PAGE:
Stroke Following Cardiac Surgery
Stroke Following Cardiac Surgery
Abstract & commentary
Synopsis: Strokes after cardiac surgery are more common after initial normal neurologic recovery and atrial fibrillation was related to these later strokes only if a low cardiac output state was induced.
Source: Hogue CW, et al. Circulation 1999;100: 642-647.
Stroke after cardiac surgery continues to be a problem and is associated with high mortality. Thus, Hogue and colleagues sought to identify risk factors for early and later stroke in 2972 patients aged younger than 50 years in whom epicardial echocardiography was used to identify ascending aorta atherosclerosis. The surgical approach was modified to avoid atheroma during aorta manipulations. Stroke was defined as new permanent neurological defects that could not be attributed to metabolic or other problems, and they were classified as early (immediately after surgery) or later (occurring after initial normal neurologic recovery). The incidence of stroke was 1.61% (48/2972) and 65% were later. Multivariate analysis showed that prior neurologic events (odds ratio 12, P < 0.001), aortic atherosclerosis (OR = 2, P = 0.004), female sex (OR = 0.7, P = 0.004), and duration of cardiopulmonary bypass (OR = 1.1, P = 0.005) were independent predictors of early stroke. Later stroke risk factors also included diabetes (OR = 2.8, P = 0.008) and low cardiac output associated with atrial fibrillation (OR = 1.7, P = 0.033). In-hospital mortality was 41% in those with early strokes, 13% in those with late strokes, and 3.7% in the nonstroke patients (P < 0.001). Hogue et al conclude that strokes after cardiac surgery were more common after initial normal neurologic recovery and atrial fibrillation was related to these later strokes only if a low cardiac output state was induced. Also, all strokes were more common in women, those with prior strokes, and those with atherosclerosis.
Comment by Michael H. Crawford, MD
The major finding of this study was the low rate of stroke (1.6%) in an older cohort in whom epiaortic echo was used to guide aorta cannulation. Previous studies have found stroke rates of 3-6% in similar populations. Unfortunately, epiaortic echo was used in all the patients, rather than being randomly assigned vs. no echo assessment. Thus, we cannot be sure that the aortic echos made the difference or some other technical advance or population characteristic was the reason for the lower rates. This study and others strongly suggest that intraoperative ascending aorta evaluation may reduce preoperative stroke rates. The results are more impressive when you consider that some of the strokes may have been present preoperatively and missed because no formal preoperative neurological assessment was done, but post-operative patients suspected of stroke were evaluated by neurologists.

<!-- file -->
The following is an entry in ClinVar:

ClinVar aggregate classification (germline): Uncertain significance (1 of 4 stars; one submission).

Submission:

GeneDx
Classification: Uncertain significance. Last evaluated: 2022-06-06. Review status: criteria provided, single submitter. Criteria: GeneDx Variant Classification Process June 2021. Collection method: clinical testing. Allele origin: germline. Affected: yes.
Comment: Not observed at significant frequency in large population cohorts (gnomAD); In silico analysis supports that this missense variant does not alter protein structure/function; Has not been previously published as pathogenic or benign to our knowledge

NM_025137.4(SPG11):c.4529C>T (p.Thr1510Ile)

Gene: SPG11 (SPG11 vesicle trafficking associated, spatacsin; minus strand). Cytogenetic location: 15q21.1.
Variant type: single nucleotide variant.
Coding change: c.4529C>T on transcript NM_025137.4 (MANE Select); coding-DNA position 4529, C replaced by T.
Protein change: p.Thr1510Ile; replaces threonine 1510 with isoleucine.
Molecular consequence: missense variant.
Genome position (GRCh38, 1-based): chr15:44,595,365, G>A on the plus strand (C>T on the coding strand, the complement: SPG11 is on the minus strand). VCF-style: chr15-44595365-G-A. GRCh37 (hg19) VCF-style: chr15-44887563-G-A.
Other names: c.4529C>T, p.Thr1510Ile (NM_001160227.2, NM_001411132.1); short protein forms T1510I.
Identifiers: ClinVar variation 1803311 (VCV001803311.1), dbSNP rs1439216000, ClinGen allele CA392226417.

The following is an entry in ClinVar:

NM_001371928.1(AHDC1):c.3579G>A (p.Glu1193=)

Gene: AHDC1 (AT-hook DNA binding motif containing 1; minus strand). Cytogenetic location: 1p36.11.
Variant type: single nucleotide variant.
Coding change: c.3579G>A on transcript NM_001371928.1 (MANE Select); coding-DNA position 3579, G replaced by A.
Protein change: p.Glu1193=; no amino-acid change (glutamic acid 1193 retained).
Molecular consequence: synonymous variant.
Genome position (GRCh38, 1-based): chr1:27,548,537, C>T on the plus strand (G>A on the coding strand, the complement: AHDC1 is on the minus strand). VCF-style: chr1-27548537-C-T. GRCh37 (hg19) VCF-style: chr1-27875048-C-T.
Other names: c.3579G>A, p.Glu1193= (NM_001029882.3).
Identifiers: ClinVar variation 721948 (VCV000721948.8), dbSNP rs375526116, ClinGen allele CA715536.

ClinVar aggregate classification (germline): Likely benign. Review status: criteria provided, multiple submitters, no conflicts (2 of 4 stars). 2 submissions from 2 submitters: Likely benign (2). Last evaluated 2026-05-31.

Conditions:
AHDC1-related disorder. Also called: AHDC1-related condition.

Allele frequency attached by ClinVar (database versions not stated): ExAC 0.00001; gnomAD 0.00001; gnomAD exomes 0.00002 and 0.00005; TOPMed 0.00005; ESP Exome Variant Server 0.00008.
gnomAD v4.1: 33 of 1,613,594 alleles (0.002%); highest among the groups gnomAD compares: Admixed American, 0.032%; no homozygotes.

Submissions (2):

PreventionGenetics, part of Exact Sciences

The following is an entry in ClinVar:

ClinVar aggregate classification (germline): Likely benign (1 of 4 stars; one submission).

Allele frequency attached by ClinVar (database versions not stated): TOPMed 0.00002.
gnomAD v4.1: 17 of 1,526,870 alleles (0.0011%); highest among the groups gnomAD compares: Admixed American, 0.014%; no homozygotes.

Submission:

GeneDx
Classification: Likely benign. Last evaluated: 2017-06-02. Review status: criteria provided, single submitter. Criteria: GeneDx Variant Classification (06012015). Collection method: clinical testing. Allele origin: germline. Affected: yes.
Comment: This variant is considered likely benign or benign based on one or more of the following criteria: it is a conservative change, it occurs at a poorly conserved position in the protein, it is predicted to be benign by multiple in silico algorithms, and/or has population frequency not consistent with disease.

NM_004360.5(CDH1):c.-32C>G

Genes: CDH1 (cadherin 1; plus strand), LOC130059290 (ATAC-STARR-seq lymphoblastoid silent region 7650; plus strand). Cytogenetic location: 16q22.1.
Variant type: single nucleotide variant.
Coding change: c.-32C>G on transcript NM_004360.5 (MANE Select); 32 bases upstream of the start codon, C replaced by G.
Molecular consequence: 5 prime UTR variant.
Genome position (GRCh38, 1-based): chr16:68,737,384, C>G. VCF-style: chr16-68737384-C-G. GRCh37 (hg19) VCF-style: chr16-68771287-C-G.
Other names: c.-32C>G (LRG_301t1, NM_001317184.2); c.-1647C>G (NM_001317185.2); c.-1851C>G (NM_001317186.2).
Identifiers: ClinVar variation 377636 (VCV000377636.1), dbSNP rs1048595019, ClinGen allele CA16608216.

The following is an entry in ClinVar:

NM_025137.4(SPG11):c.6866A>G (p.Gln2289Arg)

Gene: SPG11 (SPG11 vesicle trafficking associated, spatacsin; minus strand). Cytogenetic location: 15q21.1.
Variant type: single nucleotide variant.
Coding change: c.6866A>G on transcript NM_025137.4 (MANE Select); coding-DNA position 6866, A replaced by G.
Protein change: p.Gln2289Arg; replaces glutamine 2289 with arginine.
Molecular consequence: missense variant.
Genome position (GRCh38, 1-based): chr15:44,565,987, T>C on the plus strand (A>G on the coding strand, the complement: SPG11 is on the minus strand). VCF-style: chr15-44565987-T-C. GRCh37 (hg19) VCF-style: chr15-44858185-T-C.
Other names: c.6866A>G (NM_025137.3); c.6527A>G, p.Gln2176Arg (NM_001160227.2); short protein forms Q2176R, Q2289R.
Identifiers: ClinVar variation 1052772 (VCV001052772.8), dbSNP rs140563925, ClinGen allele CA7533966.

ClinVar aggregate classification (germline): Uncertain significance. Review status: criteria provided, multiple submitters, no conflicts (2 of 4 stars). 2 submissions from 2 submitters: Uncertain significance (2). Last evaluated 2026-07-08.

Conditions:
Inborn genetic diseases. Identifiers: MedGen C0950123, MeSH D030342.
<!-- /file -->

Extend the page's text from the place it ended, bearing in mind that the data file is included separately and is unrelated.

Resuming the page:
Another deficiency of the study was a failure to evaluate cognitive function before and after surgery. Previous studies have suggested that mild intellectual impairment occurs in up to 6% of post-operative patients, resulting in a total stroke plus milder impairment rate of 10-15%.
Much has been made of the morbidity and mortality associated with post-operative atrial fibrillation that occurs frequently after cardiac surgery. Yet in this study, atrial fibrillation alone was no more likely to be associated with stroke than no atrial fibrillation (1%). However, the presence of low cardiac output plus atrial fibrillation raised it to 4% (P = 0.004). On the other hand, we do not know how the patients with atrial fibrillation were managed in this study. It is possible that they were aggressively managed with heparin, transesophageal echo, and cardioversion, if appropriate. Aggressive treatment would reduce the rate of strokes from this cause.
In conclusion, it is clear that more attention needs to be paid to the condition of the ascending aorta in cardiac surgery patients. Whether preoperative echo, intraoperative echo, or experienced palpitation is the best approach is unknown. Also, if echo is employed, should it be transesophageal or epiaortic? In addition, women and patients with prior stroke are at higher risk of early and late strokes. Interestingly, diabetes and age were not predictive, which Hogue et al suggested may be due to assessing the patients for aortic atherosclerosis. In previous studies in which age and diabetes were risk factors, they may have been serving as markers for atherosclerosis. In descending order of importance, perioperative stroke seems related to a history of prior stroke, female sex, and aortic atherosclerosis.
Which is most true concerning stroke following cardiac surgery?
a. The majority occur after initial normal neurologic recovery.
b. Most are related to post-operative atrial fibrillation.
c. The incidence is 10-15%.
d. Preoperative neurological exam is predictive.
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